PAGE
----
In 1980, I met Audre Lorde for the first time at the UN World Women’s Conference in Copenhagen in a discussion following her reading. I was spellbound and very much impressed with the openness with which Audre Lorde addressed us white women. She told us about the importance of her work as a poet, about racism and differences among women, about women in Europe, the USA and South Africa, and stressed the need for a vision of the future to guide our political practice. On that evening it became clear to me: Audre Lorde must come to Germany for German women to hear her, her voice speaking to white women in an era when the movement had begun to show reactionary tendencies. In the spring of 1984 she agreed to come to Berlin for a semester to teach literature and creative writing. One of her first questions on arriving in Berlin was, “Where are the Black Germans?” Thus began a political movement- and awareness-building journey that lasted until the end of her life. During that process she initiated work on the book Showing Our Colors. Afro-german Women Speak Out, which Orlanda Frauenverlag published in 1986.
For me this process meant learning, discovering and forming friendships and alliances with Black Germans. Audre returned to Berlin in 1986 and until 1992, the year of her death, spent annually weeks and months in this city. During the last two years she stayed with me and my partner Ika Hügel- Marshall, and we visited her and her partner Gloria Joseph in St. Croix. A friendship developed: we worked on the publication of her books, I translated for her on reading tours, and Orlanda published four more books with Lorde’s work including a bilingual volume of 42 poems she herself selected from her work during her last summer. (Her novel ZAMI. A new spelling of my name is being republished by Unrast Verlag in March 2012.)
Audre Lorde had a profound influence on the development of Orlanda Frauenverlag. We accomplished our goal to become a working team composed of Black and white women and in Audre’s sense enlarged our vision and made possible our constructive dealing with differences in daily life. Another aspect of our friendship had to do with her cancer illness: I introduced her to alternative medicine and naturopaths. For me this meant a very special confrontation with illness and death—an experience which certainly helped me in dealing with my own cancer illness years later. As Audre said: “We meet cancer like we meet every other crisis—out of a composite of who we are.” One sign of her friendship was her challenging me, both as a person and a friend. Being with her taught me that, as a white woman, I could not just assume the existence of trust on the part of a Black woman, but that I had to build it up and be ready to reaffirm it.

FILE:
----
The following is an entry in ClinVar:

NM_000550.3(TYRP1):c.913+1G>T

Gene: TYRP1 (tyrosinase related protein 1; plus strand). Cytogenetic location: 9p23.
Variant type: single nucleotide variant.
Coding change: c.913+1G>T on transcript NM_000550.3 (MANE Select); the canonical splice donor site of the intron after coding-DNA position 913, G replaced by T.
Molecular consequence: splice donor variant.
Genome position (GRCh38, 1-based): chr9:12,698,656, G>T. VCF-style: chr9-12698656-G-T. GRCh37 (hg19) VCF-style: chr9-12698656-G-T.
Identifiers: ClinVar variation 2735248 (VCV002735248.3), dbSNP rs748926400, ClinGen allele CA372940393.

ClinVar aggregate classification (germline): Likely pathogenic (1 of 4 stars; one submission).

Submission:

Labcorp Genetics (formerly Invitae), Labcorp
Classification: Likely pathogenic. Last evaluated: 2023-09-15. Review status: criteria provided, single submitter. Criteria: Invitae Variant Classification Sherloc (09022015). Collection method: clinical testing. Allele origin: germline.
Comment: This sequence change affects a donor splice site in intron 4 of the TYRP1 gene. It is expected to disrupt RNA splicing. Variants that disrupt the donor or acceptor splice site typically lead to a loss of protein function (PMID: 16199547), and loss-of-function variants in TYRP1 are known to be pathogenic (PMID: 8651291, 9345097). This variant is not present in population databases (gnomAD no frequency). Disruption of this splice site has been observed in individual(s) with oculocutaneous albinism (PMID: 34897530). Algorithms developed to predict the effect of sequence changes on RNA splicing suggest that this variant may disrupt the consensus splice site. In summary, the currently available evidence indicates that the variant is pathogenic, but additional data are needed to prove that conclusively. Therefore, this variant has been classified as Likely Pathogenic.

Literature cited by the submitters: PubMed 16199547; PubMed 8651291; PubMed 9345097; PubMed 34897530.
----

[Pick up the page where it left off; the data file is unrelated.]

Fortunately, during much of the decade this film covers, I photographed, audio- and video-recorded Audre with her consent, but without any plan whatsoever about what to do with this trove of material. In the ten plus years it has taken me to bring this film to fruition, it was clear to me that I definitely wanted to make this material available to as many people as possible. Together with Ika Hügel-Marshall and Ria Cheatom I developed a script which was skillfully edited by Aletta von Vietinghoff. Audre Lorde – The Berlin Years brings to light a little known chapter of Audre Lorde’s life which was and is extremely important to her and to Black and feminist white communities in Germany and in Europe.